Saturday, 29 June 2013

The Battle with the Squirrels

The Scientology Story: Attack the Attacker
The Battle With The 'Squirrels'
When the Doctrine Leaves the Church

"We call them squirrels," Hubbard once wrote, "because they are so nutty."

Hubbard contended that only church members are qualified to administer his self-improvement-type courses.

Outsiders, he said, inevitably misapply the teachings, wreaking spiritual harm on their subjects.

But those who have launched "independent" Scientology-style centers say Hubbard concocted this as an excuse to eliminate competition so he could charge exorbitant prices for his courses.

As far back as 1965, Hubbard demonstrated his disdain for breakaway groups, ordering his followers to "tear up" the meetings of one such organization and "harass these persons in any possible way."

The intolerance still exists.

 The Scientology Story: Attack the Attacker
A Lawyer Learns What It's Like to Fight the Church

Yanny was frisked and the vehicle was searched. No drugs or firearms were found, and he was released.
Police later concluded that the tipster had given a false name, leading them to speculate that Yanny had been set up for harassment.

And Yanny, though he can't prove it, is certain he knows by whom: his former client, the Church of Scientology.

"I am," he said with some pride, "probably Public Enemy No. 1 as far as they are concerned."

Today, Yanny and Scientology are locked in bitter litigation. Their dispute illustrates how battles with the Church of Scientology often degenerate into nasty, costly wars of retribution and endurance.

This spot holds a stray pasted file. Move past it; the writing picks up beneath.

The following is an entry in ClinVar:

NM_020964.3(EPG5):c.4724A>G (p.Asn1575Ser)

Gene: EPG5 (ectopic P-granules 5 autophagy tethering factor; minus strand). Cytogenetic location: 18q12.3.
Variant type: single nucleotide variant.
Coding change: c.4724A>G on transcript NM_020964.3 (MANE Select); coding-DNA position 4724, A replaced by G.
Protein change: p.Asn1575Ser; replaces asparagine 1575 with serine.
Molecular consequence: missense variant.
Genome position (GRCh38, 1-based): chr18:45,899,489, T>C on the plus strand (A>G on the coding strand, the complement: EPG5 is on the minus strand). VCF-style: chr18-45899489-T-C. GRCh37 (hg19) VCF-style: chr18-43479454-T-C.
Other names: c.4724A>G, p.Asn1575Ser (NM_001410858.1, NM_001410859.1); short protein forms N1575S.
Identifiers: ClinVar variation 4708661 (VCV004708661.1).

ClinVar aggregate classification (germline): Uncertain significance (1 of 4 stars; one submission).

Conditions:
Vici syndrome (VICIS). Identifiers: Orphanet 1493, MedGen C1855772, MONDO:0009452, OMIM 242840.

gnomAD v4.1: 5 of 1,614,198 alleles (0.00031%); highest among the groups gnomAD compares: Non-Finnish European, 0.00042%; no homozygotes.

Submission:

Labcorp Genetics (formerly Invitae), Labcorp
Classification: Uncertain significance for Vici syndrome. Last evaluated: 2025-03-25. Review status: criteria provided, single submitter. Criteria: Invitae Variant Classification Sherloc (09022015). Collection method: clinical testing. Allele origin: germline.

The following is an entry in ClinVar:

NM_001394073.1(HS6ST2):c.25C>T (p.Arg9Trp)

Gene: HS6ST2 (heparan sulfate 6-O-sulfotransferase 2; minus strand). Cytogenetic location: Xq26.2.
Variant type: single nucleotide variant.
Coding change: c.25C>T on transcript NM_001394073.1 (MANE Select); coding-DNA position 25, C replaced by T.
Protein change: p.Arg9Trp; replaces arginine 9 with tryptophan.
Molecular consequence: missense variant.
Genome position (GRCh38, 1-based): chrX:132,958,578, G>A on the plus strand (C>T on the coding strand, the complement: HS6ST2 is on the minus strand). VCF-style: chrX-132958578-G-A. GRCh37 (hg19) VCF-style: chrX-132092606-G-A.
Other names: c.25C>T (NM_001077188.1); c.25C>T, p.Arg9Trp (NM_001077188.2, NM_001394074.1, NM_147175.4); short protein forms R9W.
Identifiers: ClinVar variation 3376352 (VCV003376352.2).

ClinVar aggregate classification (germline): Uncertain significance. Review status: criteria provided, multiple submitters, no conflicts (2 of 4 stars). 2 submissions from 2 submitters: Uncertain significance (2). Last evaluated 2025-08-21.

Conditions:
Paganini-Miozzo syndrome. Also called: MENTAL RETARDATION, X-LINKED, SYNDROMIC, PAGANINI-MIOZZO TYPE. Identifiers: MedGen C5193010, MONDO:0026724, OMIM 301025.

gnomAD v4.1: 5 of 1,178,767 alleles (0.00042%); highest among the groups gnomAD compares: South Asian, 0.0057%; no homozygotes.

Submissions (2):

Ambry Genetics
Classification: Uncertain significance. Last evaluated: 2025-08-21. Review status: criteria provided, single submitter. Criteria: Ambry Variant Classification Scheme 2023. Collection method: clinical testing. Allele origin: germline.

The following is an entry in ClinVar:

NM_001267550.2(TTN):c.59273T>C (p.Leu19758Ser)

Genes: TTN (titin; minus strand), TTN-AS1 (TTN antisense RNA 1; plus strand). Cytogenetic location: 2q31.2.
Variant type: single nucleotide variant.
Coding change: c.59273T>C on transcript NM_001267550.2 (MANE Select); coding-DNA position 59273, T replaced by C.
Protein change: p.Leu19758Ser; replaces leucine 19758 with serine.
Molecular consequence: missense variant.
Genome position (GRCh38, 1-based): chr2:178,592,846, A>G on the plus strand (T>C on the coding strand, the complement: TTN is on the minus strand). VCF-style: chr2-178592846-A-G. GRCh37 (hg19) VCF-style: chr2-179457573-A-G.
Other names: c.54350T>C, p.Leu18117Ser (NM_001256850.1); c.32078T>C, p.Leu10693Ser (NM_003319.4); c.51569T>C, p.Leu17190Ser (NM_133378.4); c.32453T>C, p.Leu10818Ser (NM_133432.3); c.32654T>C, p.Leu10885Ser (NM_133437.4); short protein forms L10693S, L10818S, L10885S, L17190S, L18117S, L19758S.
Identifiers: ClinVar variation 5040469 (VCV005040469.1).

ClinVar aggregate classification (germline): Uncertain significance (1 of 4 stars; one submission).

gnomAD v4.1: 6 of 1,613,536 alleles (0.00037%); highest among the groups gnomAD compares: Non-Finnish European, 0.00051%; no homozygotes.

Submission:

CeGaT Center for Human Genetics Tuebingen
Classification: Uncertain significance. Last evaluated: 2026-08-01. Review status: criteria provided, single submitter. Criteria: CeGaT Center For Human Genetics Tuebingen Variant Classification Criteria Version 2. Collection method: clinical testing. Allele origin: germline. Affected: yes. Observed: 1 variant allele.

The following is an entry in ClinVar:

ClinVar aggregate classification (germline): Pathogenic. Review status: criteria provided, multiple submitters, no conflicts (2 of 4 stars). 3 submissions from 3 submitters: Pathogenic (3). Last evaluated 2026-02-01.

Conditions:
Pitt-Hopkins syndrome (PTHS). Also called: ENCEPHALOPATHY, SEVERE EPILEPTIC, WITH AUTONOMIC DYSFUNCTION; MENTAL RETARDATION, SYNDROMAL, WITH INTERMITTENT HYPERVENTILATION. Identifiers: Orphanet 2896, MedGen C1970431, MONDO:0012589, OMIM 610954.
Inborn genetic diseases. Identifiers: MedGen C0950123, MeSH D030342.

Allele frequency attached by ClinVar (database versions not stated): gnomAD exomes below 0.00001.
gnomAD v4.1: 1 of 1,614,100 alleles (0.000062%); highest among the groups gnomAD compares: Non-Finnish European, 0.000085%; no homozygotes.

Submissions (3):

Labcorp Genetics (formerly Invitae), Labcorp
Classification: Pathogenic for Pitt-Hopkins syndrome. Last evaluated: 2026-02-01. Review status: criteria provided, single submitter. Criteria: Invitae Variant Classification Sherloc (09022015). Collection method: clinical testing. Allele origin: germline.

Yanny worked for the church from 1983 to 1987, earning, by his estimate, $1.8 million in legal fees.

His chief job was to represent Scientology in a suit it brought against a former top church executive accused of conspiring to steal the church's secret teachings. In 1986, Yanny scored a major victory for the church during a pretrial hearing.

The Scientology Story: Attack the Attacker
Neither Side Blinks in a Lengthy Feud

In 1984, the IRS's Los Angeles office launched a far-ranging criminal investigation into allegations by high-level Scientology defectors that the movement's founder, L. Ron Hubbard, had skimmed millions of dollars from the church.

The probe was dropped after Hubbard's death in 1986. A Justice Department source told The Times that, with the primary target gone, the point was moot. But church executives say the IRS had no case because the allegations were untrue.

Scientology, for its part, has brought numerous lawsuits against the IRS, accusing the agency of everything from harassment to illegally withholding public records. In the 1970s, overzealous Scientologists went so far as to bug an IRS office in Washington, D.C.--a crime that led to their imprisonment.

More recently, through a group called the National Coalition of IRS Whistleblowers, Scientologists have embarrassed the very branch within the agency that initiated the criminal investigation of Hubbard.